A growing body of research indicates that people of multiple racial lineages in the US encounter challenges to positive psychological adjustment because of their racial status. In response, they also exhibit unique resilience strategies to combat these challenges. In this study, the moderating roles of previously identified multiracial resilient factors (i.e., shifting expressions, creating third space, and multiracial pride) were examined in the associations between unique multiracial risk factors (i.e., multiracial discrimination, perceived racial ambiguity, and lack of family acceptance) and psychological adjustment (i.e., satisfaction with life, social connectedness, and distress symptoms) of multiracial adults. Drawing on risk and resilience theory, results first indicated that the multiracial risk factors (i.e., multiracial discrimination, perceived racial ambiguity, and lack of family acceptance) relate negatively with social connectedness and distress symptoms, but did not significantly relate with satisfaction with life. Additionally, a differential moderating effect for one multiracial resilient factor was found, such that the protective or exacerbative role of creating third space depends on the psychological outcome. Specifically, results suggest creating third space buffers (e.g., weakens) the association between multiracial discrimination and satisfaction with life as well as lack of family acceptance and satisfaction with life among multiracial adults. Results further suggest creating third space exacerbates (e.g., strengthens) the negative association between perceived racial ambiguity on social connectedness and distress symptoms as well as lack of family acceptance on social connectedness and distress symptoms. Moreover, no two-way interaction effects were found for either of the other multiracial resilient factors (i.e., shifting expressions and multiracial pride). This study highlights the complex nature of racial identity for multiracial people, and the nuanced risk and resilience landscape encountered in the US.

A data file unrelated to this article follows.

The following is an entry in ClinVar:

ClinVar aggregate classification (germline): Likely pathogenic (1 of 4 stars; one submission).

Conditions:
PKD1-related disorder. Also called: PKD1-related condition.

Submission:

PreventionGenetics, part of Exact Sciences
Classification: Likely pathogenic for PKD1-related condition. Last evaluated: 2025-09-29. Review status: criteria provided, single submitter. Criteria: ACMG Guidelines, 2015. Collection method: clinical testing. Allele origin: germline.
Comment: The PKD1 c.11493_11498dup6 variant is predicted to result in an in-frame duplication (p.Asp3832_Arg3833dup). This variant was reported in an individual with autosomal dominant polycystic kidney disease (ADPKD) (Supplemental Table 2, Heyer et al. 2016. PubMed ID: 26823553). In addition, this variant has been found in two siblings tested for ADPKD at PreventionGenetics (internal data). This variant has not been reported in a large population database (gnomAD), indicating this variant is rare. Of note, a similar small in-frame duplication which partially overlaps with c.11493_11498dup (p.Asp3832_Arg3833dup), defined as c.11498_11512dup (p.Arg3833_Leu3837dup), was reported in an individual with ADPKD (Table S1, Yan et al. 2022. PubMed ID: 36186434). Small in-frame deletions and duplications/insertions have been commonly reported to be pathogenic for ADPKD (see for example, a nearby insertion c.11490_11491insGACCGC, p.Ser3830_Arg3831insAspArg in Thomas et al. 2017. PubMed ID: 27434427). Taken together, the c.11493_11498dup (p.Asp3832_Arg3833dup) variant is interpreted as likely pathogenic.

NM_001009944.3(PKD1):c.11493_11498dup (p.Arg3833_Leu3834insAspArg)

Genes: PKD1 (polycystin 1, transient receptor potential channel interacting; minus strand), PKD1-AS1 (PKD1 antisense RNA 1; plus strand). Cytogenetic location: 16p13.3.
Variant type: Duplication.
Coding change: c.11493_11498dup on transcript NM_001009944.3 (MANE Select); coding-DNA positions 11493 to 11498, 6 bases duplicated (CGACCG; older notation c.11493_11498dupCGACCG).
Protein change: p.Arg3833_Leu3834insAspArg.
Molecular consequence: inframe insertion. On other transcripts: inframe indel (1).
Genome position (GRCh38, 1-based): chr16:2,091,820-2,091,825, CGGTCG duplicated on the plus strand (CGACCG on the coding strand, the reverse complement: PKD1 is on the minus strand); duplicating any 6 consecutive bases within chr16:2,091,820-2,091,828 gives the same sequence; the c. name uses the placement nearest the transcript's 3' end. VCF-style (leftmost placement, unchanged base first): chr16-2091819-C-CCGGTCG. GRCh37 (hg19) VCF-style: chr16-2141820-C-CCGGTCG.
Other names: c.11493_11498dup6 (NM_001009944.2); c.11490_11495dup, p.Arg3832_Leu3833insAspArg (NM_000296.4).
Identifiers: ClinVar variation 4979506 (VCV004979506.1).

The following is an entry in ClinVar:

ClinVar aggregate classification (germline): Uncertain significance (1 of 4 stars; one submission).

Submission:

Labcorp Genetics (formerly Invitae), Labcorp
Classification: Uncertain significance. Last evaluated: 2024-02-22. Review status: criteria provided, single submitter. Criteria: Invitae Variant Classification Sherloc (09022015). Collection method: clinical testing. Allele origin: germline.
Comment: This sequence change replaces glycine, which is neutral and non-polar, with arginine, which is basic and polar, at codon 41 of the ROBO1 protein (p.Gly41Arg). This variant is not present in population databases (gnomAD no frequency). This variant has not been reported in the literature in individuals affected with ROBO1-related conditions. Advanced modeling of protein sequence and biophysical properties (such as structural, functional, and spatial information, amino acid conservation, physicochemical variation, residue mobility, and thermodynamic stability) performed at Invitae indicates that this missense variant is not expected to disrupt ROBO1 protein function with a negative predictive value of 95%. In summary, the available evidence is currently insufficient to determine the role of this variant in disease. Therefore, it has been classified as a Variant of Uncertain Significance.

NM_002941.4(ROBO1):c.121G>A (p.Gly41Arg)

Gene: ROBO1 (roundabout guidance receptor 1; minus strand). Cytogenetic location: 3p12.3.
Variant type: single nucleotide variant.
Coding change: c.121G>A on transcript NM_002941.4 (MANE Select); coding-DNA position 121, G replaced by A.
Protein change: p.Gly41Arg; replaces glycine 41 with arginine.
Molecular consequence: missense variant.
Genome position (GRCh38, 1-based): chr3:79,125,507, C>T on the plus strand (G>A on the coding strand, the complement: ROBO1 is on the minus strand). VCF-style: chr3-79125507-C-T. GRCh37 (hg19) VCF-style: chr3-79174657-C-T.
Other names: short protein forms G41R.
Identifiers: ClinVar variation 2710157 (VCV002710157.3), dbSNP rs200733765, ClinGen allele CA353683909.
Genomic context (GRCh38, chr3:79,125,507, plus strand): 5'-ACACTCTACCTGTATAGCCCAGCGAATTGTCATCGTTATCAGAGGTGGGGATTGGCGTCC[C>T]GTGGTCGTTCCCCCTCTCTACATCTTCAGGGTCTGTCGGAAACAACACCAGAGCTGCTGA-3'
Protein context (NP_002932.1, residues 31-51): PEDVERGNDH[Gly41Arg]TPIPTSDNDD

Contributors